That reminds me of a time when I took Luke to the vet about his sore eye. The vet wanted to put a muzzle on him. I said he won't need it. I had to reassure the vet that Luke would not bite him. I told Luke that the vet knew what he was doing and I'll stay with him. The vet examined the eye to discover an embedded grass seed. The vet used tweezers, and after three attempts got the seed out. Throughout the whole process Luke just looked into my eyes and did not flinch a muscle. At the end of it all the vet said, "In all my years as a vet, I have never seen a dog so trusting." I felt so proud of Luke. I said to Luke, "He is finished, it's all over." With that he licked the vets face with gratitude, and jumped down from the table happy as anything.
    Mykuhl likes this.
  13. Peter Luke, that story with the vet reminded me of one of our dogs years back. This was a Rottweiler, Bull Mastiff, Chao and Pyrenees Mountain dog cross. Needless to say, this dog had presence, apart from the size.
    Whenever we took old Buddy to the vet, they would have to open the side door to the practice because whenever we brought the dog in the main door, all the animals in the waiting room did their best to vacate the premises.
    He of course, would not make a peep or anything, as if the king walked in and the rest had to make way.
    It was kinda same with my friends from school.
    Peter Luke likes this.
  14. Ron is so calm and cooperative during visiting vet that last time we were there, the vet told me: "Wouldn´t you like to get another dog and raise him in the same way?" :D
    Once he needed a surgery and we were there waiting for doctors to prepare it. When one of the doctors came to Ron to give him a cannula, Ron just raised his paw and gave it to the doctor. They all laughed and said that next time he could come whithout me because he knows what to do.
    Peter Luke likes this.
  15. I have a lot of respect and admiration for veterinarians. The main reason why I say this is because the have to know the physiology and biology of so many different animal species. Also, animals do not so clearly describe their symptoms to the vet. The vet has to heavily rely on signs and symptoms from observation and years of experience. Whereas the usual medical practitioner is human species specific, and can get a lot of information from the patient-doctor communication. Besides, not many patients bite their doctors.:LOL:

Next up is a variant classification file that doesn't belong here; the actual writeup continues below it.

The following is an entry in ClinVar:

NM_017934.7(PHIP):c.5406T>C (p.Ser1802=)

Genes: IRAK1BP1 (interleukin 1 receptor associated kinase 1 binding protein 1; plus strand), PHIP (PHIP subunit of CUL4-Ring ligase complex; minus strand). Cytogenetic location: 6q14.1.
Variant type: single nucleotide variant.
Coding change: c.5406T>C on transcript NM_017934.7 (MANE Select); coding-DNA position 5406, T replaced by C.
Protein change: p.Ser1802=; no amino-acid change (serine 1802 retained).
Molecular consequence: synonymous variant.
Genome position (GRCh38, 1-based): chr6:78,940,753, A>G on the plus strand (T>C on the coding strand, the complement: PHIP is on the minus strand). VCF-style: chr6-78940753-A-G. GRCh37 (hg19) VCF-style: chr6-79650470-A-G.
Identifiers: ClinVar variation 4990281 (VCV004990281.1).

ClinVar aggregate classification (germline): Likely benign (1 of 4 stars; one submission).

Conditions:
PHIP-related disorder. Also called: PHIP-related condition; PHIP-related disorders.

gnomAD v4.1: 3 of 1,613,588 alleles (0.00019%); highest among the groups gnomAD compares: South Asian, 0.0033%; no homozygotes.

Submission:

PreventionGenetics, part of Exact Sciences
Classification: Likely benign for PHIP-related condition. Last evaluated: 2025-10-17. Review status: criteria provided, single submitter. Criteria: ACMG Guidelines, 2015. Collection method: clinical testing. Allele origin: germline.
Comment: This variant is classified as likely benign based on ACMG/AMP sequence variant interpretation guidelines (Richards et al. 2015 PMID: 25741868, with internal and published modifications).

Arrie03 likes this.
  16. #16 Arrie03, May 16, 2015
    Last edited: May 16, 2015
    I'm sure though, after receiving the bill some might consider it.
    Nl: Besides, not many patients bite their doctors.:LOL:
  17. I love these stories of your dog Luke. Please keep sharing them!
    Peter Luke likes this.
  18. A long time ago, my wife and I, bred German Shepard dogs. They were sold only after they reached nine months of age and obedience trained.
    One year, a particular pup stood out as the most loyal, brave, and obedient one of the litter. He was named Tapfer (a German word for brave). When he was sold, like many of the others, it was sad to see them go. However, after about six months, Tapfer was sent back to us as a nervous wreck. He was systematically abused by the owner.

    Tapfer became uncontrollable. He would respond to any obedience command by cowering and urinating. No matter how gentle we were in the command, he would just blank-out in absolute fear. The only thing he wanted to do was to play (chase the) stick.
    My ex-wife used to say, "a dog cannot choose its owner, but can choose its master." However, she gave up Tapfer as a lost cause for rehabilitation since he no longer respected her as a former master. But I saw Tapfer as a lost dog, waiting to be found somehow.

    About nine months later, the tick season was at its peak. Tapfer got a tick and showed signs of paralysis. We treated Tapfer like any other dog with tick poisoning, but he was not responding. We took him to the vet. The vet said that Tapfer was allergic to tick anti-venom, and there was nothing he could do. By the time we got back home, Tapfer was completely paralyzed. My wife said it is pointless to nurse him, but I did not listen. I stayed with him, on the floor, all night long. Tapfer and I went through a few touch-and-go episodes, but he made it through to the morning. By lunchtime, he was showing signs of improvement. Three days later he was his happy to play stick mood again.